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Did the Fascists take power more through their own strengths or the weaknesses of the Socialists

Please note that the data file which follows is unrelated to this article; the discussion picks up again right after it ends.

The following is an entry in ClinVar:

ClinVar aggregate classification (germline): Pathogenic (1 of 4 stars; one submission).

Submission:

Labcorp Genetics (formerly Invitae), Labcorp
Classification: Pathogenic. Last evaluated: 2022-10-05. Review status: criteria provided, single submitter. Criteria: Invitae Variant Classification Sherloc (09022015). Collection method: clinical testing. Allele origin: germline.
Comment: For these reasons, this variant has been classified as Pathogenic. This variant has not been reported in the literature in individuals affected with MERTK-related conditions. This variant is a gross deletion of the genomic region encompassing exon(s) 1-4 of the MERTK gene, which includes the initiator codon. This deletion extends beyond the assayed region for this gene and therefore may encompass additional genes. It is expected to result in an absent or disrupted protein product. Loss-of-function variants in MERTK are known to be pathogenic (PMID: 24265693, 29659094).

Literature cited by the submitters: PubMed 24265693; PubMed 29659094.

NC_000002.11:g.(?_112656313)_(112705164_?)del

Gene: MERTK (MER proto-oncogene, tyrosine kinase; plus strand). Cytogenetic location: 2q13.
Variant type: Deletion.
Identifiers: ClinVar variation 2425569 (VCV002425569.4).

Although on the surface it might seem that Mussolini’s fascists did come to power mainly through the failings of the Socialists, it is important to remember that there were several other key factors that aided the rise of the fascists, and, more importantly, that without the skilful exploitation of the many inherent weaknesses within the socialist organisations it seems logical to suggest that Mussolini would never have come to power.The failure of the Socialists to capitalise upon the advantageous position that they earned during 1919-21 undeniably played a vital role in the fascist rise to power. The socialists were in positions of power throughout very considerable portions of the south of Italy, and were controlling councils mainly due to victories in local municipal elections. This is indicative of the huge amount of support that the socialists had gained, especially when viewed in conjunction with the fact that they had the means to organise events such as the occupation of the factories in September (400,000 workers participated), with their influence extending to both the North and Southern regions.However, despite some potentially strong leadership and widespread support, the socialists did not take power either through legitimate or revolutionary means. There were also cracks showing within the movement due to internal rivalries and ideological differences (minimalists and maximalists wanting to achieve power through different means). The result of this was a steadily growing lack of support, compounded by bitterness towards the socialists from ex soldiers unhappy about the way in which socialists had apparently profited while they were away fighting a difficult war. The newly set up fascist movement was quick to capitalise on this situation. It exploited the fears of the industrialists and landowners, in putting down socialist organisations violently, dispersing those involved in strikes and restoring order (at least in the eyes of the middle classes) through violent intervention. It also attracted those who wanted revolutionary change, as they had become disillusioned with the lack of a definitive strategy on the part of the socialists.While it might seem that this situation was created entirely through the failings of the socialists, Mussolini was quick to take credit for attacks against the militant socialists and therefore the fascists gained huge amounts of financial and moral backing from the wealthy (and therefore powerful) landowners and industrialists. The socialist movement was arguably faltering anyway, but it was due in no small part to the skill and intuition of the fascists (leaders as opposed to the local Ras) that the fascists were able to take credit for the situation and project themselves into the public consciousness as guardians of Italy and the interests of the middle classes against the imminent threat of socialism.To this end, the fascists also attracted large numbers of important groups and social classes such as the ‘petty bourgeoisie’ through their exploitation of people’s fears about what a socialist takeover might represent in terms of a threat to their own interests. The appeal cultivated by the fascists in this respect was to gain recognition and support more through what they opposed rather than what they represented (their policy outline plan was at best ambiguous and constantly changing). Fascism offered something which appealed to almost every section of the populace, mainly through its malleable policy programme, which included the promise of increased worker participation in industry to appease workers, a common standard of education for all to appease the liberals, and increased Italian recognition on the international scene to attract embittered war veterans and patriots. There was also the idea of violent opposition to socialism, which was approved of by most other groups, from the catholics to the industrialists and arguably gained them the most support.On balance, it would seem that in this area, although they were largely buoyed by opposition to socialism and socialist failings, the fascists did take considerable independent steps to attract and retain the support of different groups within society. It would seem that the somewhat undefined policy plan was deliberately crafted in order to attract as much support from as many different areas as possible. It also seems probable that the flexible ideology of fascism played a very significant role in this, extending its appeal to a whole range of people. This, in my opinion, played a more important role in the ultimate fascist rise to power than the weaknesses of socialism when looked at as a single factor, although it is unquestionable that the fundamental flaws within the socialist movement did open up a vital opportunity for the fascists to gain a foothold and project their ideas.In terms of the actual events leading immediately up to Mussolini’s installation as Prime Minister, the socialists did somewhat strengthen the appeal of fascism through their weaknesses once more. A general strike was called in anticipation of the Fascist march on Rome, and it was a spectacular failure. Many were unwilling to take part, or unwilling to oppose fascism in any way (a large number of former socialist workers had needed to defer to fascism simply to find work in the growing anti-socialist climate) and the strike was called off after one day. This served as a monument to the success of fascism as a movement with the primary intention of smashing socialism, and increased the confidence of the industrialists and middle classes who had aided the fascist rise to power with financial support.At this time, however, the fascists did also demonstrate other skills that were necessary (without any relation to weaknesses within the socialist party) that were to be instrumental in their rise to power. They were able to manipulate public mood and that of the authorities, through giving the impression that they were far greater and more powerful than their numbers suggested. The seizure of key points within Rome on the 27th October was carried out by around a fourth of the planned number, yet the town prefects and authorities offered little resistance in the fear that they would be overwhelmed by the sheer force of the fascist armies. This was another element of fascism that led to their assumption of power, the ability to gain the support of the authorities. Although principally down to socialism and the fear of anarchy that this brought, the fascists had promised to re-introduce law and order in Italy and consequently many army and police units were prepared to cooperate with the squads, or at least not to physically oppose them.It further secured their position as the defenders of public order and security and thus further support from liberals and liberal publications was gained. The unwillingness of Mussolini to be absorbed into a coalition government was vital in the fascist victory, another factor which was independent of any reliance on weaknesses within the socialist party. Had he accepted the positions offered to him by Giolitti, it seems likely that the poignancy of fascism as a force for change might have been blunted had he become just another politician in the Giolitti mould. In fact, Mussolini’s steadfast refusal to join the government as anything but Prime Minister in late October 1922 was to prove to be fundamentally important in terms of bringing about the offer from the king to form a fascist government.Other factors for the fascist assumption of power include the problems brought about by the so-called ‘mutilated victory’ and the promise of a militant movement that would restore Italy’s prestige, as demonstrated by D’Annunzio and his occupation of Fiume. There is also the attitude of individuals to take into account when assessing the reasons for Mussolini’s rise to power, including the indecisiveness of the king and his overestimation of the fascist’s power. This was undeniably important in that it removed a key obstacle facing the fascists. It can be said that the fascists engineered this as well, in that their attitude towards the monarchy remained ambiguous and was therefore able to be adapted to suit their purposes, which ultimately were to persuade the king to offer the Prime Ministership to Mussolini within a legitimate framework in order to retain the support of royalists. The economic impact of the war such as inflation and mass unemployment also took its toll, especially when coupled with the socialists reluctance to do anything decisive to alleviate the situation. This is a factor which might suggest that the socialists weaknesses played a more important role in the fascists’ rise to power. Despite this, Mussolini took steps to incorporate groups previously opposed by the fascists, such as the church. He was on friendly terms with the Pope, who as a bishop had allowed Mussolini to display fascist banners in his church and supported the movement as a whole.The importance of this kind of political manoeuvre cannot be underestimated. The support of the pope would lead to the support of a huge number of Catholics influenced by his personal attitude, and these constituted a good deal of the populace. This is indicative of the way in which the fascists (Mussolini in particular) successfully treaded a middle-ground between an image of violent castigators of socialists and a ‘respectable’ political movement. Mussolini was able to present his fascist squads’ violence as painful but necessary if Italy was to be great once more, an idea that appealed to almost everyone bar socialists. This again was vital in the ascent to power and had more to do with independent skills developed by the fascists than with weaknesses found within socialism. However, the ‘pacification pact’ signed by Mussolini when he primarily took a seat within the coalition government was utterly rejected by the bulk of militant fascists, and it seems that had Mussolini not renounced it he may have lost a great deal of vital support. This gives rise to the idea that Fascism did indeed need the socialists in order to provide a tangible enemy which they could publicly repel. It should also not be presumed that the only party whose failings gave rise to fascist power was the socialists-the liberal government was also deeply unpopular due to its reluctance to take a definite position on conflicts arising between those on the right (industrialists and fascists) and those on the left (militant trade unions).In conclusion, it seems that although the majority of the situations that allowed the fascists to exert their influence and assert an authoritative control over matters of social unrest and hardships in Italy were brought about due to failings within the socialist movement, it was down to the skills developed and tactics employed by fascist leaders that allowed them to make full use of the opportunities that had arisen. Perhaps the most effective illustration of this is the impression of the neutralisation of the socialist threat projected by the fascists, despite the fact that the movement was already on the decline when the fascists began to confront it. Similarly, there does seem to be a larger number of factors that allowed the fascists to take power that were brought about by the appeal and tactics of the movement rather than socialist failings.